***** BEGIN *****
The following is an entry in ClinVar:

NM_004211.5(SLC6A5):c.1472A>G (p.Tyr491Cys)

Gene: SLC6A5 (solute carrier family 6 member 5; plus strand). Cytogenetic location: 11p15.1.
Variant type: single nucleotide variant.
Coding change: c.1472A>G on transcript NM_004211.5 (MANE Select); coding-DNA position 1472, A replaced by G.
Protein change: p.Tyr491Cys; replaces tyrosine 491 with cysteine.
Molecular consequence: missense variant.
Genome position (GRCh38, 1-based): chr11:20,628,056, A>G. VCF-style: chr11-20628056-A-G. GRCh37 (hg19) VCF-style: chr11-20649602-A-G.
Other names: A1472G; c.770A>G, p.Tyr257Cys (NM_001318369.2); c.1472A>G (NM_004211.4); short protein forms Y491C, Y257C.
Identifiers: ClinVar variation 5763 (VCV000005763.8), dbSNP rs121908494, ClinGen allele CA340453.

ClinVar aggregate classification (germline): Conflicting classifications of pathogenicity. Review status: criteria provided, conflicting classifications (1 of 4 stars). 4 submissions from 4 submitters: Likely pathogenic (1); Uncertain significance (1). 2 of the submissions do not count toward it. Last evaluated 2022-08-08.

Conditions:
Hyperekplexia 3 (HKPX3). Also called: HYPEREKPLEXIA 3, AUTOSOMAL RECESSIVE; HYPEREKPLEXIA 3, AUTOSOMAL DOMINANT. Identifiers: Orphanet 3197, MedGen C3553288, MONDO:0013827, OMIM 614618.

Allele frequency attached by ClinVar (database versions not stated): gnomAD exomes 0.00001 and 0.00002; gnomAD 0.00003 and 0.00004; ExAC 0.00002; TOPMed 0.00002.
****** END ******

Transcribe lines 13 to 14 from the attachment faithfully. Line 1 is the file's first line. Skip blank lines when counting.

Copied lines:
Hyperekplexia 3 (HKPX3). Also called: HYPEREKPLEXIA 3, AUTOSOMAL RECESSIVE; HYPEREKPLEXIA 3, AUTOSOMAL DOMINANT. Identifiers: Orphanet 3197, MedGen C3553288, MONDO:0013827, OMIM 614618.

Allele frequency attached by ClinVar (database versions not stated): gnomAD exomes 0.00001 and 0.00002; gnomAD 0.00003 and 0.00004; ExAC 0.00002; TOPMed 0.00002.